Listening to this album is like giving up a really long struggle to make sense of things. It's a great big glimmer of hope, for everything from the Toronto music scene to modern rock and electronic pop, and, may I even say, the future of independent music. As I listened for the first time, I was stunned by the second track ("KC Accidental"), which unfolded its thick math-rock energy, eventually bursting into joyous vocals and strings. My heart actually started to beat a little faster.
You Forgot It In People, an album that generated noticeable albeit underground hype in Toronto upon its release, has barely registered a blip on the broader radar. Toronto's music community is fairly closely knit, and everybody's worked with everybody else at some point, which may explain the new album's visibility. Broken Social Scene truly embody this trend.
Though it'd probably be impossible to untangle the intricate connections that make up this band/collective/super-group, it is essentially built around the core of Brendon Canning (formerly of KC Accidental) and Kevin Drew (formerly of By Divine Right). The rest of 10-piece includes members of Treble Charger, Do Make Say Think, local band Raising the Fawn, Godspeed You! Black Emperor, and various other musicians, actors and record-store employees. In true collective fashion, the liner notes fail to allot precise roles to each member, a valuable reminder of what really matters in the end.
It would be lazy to label this album a mishmash, because it's so much more than that. "Eclectic" is overused, as is "genre-bending"; neither aptly conveys the intelligence and enthusiasm that so clearly went into the album's creation. There's a very noticeable energy that permeates all the songs, driving one into another, an energy that could be lamely summed up as "fun," although not in a foolish sense.
The variety of talent means not only wonderful instrumentation but some inspiring singing as well. "Almost Crimes (Radio Kills Remix)" is a Strokes-like rockout that isn't afraid to show a sexy feminine side by incorporating some warbling and passionate female vocals. "Lover's Spit" evokes a smitten Thom Yorke (or would that be Coldplay's Chris Martin?), while the timid "I'm Still Your Fag" reminds me of an Arab Strap song that never was. Mellower-than-mellow grooves keep things rolling on "Looks Just Like the Sun" and "Pacific Theme," with the downtempo mood pervading even the rocking-est moments.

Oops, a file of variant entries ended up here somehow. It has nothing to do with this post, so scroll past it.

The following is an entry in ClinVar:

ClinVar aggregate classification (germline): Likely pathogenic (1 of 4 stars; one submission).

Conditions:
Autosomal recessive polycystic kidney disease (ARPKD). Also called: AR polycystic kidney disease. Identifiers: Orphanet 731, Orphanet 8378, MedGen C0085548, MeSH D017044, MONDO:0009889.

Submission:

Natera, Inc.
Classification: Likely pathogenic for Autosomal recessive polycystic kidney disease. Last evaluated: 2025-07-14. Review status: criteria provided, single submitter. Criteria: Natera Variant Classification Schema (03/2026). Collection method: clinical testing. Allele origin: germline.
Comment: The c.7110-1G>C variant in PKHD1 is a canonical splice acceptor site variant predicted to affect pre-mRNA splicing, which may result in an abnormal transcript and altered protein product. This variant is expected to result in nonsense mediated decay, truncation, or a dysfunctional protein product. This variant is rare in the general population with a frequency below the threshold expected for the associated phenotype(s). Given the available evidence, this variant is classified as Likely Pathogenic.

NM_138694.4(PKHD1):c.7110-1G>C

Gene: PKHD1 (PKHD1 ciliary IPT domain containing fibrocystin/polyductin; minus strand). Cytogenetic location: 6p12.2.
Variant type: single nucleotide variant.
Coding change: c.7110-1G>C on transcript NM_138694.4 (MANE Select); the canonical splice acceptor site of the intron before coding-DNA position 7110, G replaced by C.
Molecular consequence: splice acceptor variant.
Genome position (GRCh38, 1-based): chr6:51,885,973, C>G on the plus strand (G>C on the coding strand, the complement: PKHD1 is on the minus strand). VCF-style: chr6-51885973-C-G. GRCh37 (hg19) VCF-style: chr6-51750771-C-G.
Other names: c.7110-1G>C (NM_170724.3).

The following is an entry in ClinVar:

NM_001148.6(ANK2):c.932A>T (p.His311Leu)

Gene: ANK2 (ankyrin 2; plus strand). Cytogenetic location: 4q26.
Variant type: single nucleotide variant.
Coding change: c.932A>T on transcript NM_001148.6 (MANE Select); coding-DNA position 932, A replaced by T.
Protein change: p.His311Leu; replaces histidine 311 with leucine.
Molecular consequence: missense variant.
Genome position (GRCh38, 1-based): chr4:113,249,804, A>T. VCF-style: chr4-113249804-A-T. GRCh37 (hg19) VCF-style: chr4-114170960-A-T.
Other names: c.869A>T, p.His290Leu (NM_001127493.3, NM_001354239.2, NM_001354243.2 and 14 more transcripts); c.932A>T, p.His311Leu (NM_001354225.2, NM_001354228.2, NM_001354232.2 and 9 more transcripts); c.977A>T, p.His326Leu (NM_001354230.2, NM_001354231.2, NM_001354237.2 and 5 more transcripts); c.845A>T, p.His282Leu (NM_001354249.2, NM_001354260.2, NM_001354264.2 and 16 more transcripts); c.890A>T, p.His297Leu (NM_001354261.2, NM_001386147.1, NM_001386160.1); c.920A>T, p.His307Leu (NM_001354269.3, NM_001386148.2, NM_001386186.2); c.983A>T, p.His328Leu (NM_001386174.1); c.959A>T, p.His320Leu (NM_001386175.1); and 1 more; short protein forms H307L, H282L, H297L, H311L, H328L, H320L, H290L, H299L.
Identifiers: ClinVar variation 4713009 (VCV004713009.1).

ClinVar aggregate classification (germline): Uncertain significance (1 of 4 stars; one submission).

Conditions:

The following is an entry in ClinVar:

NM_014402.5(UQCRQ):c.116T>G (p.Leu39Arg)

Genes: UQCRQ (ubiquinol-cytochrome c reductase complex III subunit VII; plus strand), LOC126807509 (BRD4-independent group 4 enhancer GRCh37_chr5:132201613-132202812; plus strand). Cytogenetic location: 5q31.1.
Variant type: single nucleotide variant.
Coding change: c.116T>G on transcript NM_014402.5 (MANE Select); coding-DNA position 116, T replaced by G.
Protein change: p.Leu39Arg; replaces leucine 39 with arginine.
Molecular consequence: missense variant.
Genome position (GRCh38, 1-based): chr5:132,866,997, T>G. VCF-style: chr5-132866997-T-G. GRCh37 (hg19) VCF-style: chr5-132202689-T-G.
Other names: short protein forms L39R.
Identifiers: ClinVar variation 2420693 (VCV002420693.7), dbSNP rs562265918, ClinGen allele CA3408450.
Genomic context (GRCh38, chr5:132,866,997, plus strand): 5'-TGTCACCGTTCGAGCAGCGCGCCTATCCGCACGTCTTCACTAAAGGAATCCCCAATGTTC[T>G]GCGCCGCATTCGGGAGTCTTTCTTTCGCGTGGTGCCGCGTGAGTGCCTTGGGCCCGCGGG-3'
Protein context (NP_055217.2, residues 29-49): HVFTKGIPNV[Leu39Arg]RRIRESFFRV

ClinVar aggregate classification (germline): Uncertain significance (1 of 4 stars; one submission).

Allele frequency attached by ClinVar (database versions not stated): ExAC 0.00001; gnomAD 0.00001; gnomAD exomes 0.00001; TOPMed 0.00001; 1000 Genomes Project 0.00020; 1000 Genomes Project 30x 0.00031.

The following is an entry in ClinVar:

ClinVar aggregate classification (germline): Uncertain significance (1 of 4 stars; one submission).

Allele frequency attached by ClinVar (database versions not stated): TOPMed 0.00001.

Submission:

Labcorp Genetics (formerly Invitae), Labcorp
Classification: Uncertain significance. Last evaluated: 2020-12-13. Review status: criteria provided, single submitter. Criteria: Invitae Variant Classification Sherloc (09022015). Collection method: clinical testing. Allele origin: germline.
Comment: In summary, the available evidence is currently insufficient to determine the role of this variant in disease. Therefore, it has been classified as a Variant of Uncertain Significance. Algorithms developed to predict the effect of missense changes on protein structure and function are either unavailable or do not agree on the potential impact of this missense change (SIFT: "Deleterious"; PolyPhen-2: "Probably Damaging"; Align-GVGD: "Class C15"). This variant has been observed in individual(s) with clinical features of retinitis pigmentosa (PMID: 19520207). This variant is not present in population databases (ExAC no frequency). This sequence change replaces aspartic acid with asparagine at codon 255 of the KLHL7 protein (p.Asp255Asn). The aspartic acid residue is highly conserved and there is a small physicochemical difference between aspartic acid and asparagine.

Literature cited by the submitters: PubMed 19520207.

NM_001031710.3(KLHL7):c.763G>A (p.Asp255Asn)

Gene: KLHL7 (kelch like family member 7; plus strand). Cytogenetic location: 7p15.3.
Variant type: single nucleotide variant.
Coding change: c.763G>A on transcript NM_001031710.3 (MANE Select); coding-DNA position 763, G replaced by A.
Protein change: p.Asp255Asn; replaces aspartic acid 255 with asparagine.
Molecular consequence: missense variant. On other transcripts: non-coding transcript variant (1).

The oddest and, in my mind, most memorable track is the mournful yet strangely sunny "Anthems for a Seventeen Year Old Girl." Over smooth strings and banjos, a sweet and synth-like girl's voice repeats "you used to be one of the rotten ones and I liked you for that/ now you're all gone got your makeup on and you're not comin' back." The song is kind of quirky and sad, slightly saccharine but ultimately really damn good. The production on this track, as on the rest of the album, is impeccable, and dizzying on headphones. Producer David Newfeld has created an ambience that goes through many forms along with the songs, moving from casual basement rehearsal ("Stars and Sons" and "Looks Just Like the Sun") to laptop landscapes (opener "Capture the Flag") to concert hall grandeur ("Shampoo Suicide").
It's easy to listen to the album and pick out the various members' influences. "Late Nineties Bedroom Rock for the Missionaries" smacks of Do Make Say Think, for example, while there are hints of GY!BE in "Shampoo Suicide." But it's just as easy to ignore your preconceptions and enjoy the album for the mindbendingness of it all. The most shocking aspect about You Forgot It in People is just how easily everything seems to be accomplished. Every note and transition is smooth and effortless, and there is such a wealth of brilliantly executed music. The musical unity on this album restores my faith in local music scenes. It's enough to make your heart beat a little faster.